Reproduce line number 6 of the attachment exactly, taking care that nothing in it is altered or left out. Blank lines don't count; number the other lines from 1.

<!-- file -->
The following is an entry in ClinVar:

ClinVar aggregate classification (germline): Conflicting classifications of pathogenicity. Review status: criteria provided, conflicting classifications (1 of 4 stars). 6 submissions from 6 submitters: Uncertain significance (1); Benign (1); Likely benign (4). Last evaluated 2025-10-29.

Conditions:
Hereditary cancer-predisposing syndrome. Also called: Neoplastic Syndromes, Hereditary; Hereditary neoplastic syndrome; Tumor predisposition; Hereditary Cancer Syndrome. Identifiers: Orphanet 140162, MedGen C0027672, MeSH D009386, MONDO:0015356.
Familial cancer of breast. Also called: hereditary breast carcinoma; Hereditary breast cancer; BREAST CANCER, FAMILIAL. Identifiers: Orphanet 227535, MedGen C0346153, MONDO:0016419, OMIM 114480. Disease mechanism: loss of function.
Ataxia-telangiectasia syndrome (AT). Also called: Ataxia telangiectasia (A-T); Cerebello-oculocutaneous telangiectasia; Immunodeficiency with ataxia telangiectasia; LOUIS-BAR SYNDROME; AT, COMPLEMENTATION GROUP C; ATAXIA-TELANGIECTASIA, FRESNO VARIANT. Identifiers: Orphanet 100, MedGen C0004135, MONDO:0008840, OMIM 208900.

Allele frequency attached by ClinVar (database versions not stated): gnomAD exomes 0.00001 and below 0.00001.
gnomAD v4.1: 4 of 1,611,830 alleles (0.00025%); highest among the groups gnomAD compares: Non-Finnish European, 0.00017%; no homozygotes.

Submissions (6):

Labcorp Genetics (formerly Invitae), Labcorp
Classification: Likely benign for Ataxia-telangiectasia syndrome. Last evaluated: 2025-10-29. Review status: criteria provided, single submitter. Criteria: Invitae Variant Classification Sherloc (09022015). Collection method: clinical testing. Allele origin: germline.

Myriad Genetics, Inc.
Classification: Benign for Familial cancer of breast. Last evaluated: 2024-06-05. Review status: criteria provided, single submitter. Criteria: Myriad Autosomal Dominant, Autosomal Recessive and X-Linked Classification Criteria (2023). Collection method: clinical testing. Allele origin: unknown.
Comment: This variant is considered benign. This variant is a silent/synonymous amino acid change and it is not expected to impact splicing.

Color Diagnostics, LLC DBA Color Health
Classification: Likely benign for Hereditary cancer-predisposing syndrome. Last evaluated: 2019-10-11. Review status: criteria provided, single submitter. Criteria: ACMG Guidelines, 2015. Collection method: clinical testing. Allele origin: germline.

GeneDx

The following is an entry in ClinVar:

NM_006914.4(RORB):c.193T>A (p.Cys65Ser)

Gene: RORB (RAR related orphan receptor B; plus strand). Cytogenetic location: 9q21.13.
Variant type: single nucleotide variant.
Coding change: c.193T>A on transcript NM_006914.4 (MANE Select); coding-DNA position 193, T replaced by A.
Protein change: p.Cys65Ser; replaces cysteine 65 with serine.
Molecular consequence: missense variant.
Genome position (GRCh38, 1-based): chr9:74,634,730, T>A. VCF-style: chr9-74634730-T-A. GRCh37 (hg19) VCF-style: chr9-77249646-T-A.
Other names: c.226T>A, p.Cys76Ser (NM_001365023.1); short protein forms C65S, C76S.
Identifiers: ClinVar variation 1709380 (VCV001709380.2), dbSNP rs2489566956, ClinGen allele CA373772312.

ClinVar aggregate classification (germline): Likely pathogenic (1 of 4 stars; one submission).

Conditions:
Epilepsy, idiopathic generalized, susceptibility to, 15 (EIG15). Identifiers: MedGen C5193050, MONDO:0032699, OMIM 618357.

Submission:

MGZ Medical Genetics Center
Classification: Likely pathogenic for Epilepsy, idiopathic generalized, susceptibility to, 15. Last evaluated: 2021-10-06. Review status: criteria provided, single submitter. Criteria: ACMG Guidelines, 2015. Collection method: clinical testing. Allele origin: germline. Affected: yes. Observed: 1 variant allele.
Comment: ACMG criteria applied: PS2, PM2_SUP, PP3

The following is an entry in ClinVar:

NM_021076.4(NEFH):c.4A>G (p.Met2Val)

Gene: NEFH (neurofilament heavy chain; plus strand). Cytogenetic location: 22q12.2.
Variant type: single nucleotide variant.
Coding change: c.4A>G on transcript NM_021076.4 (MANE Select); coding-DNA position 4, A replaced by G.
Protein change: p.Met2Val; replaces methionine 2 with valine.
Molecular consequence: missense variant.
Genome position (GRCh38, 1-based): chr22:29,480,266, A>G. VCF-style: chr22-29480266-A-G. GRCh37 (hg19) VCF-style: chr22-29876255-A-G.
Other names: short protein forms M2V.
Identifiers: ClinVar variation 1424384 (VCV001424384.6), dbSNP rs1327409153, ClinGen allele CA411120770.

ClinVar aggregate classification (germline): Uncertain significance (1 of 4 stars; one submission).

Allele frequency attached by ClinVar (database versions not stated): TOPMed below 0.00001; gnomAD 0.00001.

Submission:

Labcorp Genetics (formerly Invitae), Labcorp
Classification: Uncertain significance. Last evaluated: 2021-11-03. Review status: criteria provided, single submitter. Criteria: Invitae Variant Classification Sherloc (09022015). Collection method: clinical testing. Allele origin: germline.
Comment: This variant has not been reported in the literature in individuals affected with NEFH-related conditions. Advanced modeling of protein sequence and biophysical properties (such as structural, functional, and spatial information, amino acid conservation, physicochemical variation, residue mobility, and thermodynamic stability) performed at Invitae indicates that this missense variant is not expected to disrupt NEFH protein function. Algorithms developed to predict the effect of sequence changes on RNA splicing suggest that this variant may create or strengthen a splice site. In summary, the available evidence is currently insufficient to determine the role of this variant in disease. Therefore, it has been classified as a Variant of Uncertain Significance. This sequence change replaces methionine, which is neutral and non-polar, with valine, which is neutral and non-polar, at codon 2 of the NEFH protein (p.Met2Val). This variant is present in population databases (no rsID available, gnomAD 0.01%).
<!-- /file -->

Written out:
Ataxia-telangiectasia syndrome (AT). Also called: Ataxia telangiectasia (A-T); Cerebello-oculocutaneous telangiectasia; Immunodeficiency with ataxia telangiectasia; LOUIS-BAR SYNDROME; AT, COMPLEMENTATION GROUP C; ATAXIA-TELANGIECTASIA, FRESNO VARIANT. Identifiers: Orphanet 100, MedGen C0004135, MONDO:0008840, OMIM 208900.